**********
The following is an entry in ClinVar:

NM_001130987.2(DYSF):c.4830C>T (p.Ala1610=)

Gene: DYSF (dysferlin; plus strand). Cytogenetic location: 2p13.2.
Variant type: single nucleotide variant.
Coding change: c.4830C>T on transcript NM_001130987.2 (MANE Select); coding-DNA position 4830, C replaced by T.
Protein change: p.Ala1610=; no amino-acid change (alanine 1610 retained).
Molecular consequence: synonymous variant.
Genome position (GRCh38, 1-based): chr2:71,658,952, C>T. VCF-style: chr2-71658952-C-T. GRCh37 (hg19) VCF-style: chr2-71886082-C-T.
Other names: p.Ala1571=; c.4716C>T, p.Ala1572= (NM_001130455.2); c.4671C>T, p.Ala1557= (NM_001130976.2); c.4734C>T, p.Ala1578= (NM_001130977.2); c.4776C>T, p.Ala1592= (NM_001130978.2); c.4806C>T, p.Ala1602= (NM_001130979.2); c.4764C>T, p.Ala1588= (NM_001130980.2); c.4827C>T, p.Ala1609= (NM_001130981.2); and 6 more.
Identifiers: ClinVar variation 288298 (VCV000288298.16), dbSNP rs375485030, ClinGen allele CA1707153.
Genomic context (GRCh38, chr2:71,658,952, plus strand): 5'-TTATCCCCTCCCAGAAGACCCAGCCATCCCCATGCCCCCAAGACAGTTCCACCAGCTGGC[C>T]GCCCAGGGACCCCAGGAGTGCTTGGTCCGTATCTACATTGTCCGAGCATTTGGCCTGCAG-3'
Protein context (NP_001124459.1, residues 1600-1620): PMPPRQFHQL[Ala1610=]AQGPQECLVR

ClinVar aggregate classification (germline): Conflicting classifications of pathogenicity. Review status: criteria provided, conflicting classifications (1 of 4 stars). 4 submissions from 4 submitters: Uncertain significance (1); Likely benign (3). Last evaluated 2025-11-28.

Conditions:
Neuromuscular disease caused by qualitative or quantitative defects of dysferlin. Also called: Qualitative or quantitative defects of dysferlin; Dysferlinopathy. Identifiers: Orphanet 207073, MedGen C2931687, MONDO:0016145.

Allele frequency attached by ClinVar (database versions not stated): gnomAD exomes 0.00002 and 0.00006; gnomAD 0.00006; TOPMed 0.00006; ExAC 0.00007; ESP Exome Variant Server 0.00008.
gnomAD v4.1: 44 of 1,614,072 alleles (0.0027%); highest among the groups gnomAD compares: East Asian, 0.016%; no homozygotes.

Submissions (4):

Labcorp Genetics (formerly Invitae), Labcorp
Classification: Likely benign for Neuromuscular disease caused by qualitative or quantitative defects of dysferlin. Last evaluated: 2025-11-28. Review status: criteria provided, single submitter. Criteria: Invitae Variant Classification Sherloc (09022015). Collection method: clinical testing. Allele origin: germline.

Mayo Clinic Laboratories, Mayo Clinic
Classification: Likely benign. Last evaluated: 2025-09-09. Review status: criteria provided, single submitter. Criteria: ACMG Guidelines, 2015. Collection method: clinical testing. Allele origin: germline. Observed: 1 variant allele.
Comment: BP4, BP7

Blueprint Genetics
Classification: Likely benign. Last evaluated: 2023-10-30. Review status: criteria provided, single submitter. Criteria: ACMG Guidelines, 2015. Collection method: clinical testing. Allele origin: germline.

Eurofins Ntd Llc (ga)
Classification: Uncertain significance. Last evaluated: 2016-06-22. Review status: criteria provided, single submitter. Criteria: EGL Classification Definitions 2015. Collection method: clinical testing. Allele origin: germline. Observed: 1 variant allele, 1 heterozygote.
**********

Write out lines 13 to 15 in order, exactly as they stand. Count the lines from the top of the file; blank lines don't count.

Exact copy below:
ClinVar aggregate classification (germline): Conflicting classifications of pathogenicity. Review status: criteria provided, conflicting classifications (1 of 4 stars). 4 submissions from 4 submitters: Uncertain significance (1); Likely benign (3). Last evaluated 2025-11-28.

Conditions:
Neuromuscular disease caused by qualitative or quantitative defects of dysferlin. Also called: Qualitative or quantitative defects of dysferlin; Dysferlinopathy. Identifiers: Orphanet 207073, MedGen C2931687, MONDO:0016145.